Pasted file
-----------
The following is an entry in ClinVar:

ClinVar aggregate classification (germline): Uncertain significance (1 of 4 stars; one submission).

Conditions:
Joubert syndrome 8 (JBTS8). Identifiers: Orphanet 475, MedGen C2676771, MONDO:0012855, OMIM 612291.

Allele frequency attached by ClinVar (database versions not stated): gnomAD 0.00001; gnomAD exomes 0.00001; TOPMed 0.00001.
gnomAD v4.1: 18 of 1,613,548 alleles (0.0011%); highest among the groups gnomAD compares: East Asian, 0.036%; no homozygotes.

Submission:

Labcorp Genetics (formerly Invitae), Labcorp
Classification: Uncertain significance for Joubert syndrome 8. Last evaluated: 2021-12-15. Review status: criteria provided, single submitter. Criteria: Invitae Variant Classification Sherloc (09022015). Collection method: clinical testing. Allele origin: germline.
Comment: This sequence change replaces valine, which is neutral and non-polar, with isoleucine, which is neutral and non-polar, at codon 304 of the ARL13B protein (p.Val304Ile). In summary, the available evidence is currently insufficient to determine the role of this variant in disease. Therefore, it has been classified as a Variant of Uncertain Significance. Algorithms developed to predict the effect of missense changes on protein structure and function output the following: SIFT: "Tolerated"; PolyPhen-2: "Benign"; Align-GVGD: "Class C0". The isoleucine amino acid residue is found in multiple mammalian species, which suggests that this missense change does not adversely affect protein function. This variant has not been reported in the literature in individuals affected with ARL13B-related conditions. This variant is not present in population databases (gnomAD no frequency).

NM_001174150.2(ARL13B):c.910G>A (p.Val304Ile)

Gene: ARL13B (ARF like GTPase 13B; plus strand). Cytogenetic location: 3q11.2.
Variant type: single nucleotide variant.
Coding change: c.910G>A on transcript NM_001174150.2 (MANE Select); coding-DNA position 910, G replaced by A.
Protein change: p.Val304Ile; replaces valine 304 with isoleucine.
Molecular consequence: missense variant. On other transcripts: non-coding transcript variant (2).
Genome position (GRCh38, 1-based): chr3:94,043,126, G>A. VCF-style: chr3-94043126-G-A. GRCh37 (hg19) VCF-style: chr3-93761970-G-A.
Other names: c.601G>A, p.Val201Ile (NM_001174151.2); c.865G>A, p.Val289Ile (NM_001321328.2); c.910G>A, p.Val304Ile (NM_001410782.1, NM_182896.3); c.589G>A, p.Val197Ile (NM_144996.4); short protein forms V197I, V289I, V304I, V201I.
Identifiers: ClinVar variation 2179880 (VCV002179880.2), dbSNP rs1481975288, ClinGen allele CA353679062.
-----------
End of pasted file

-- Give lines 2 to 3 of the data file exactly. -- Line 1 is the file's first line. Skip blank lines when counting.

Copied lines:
ClinVar aggregate classification (germline): Uncertain significance (1 of 4 stars; one submission).

Conditions: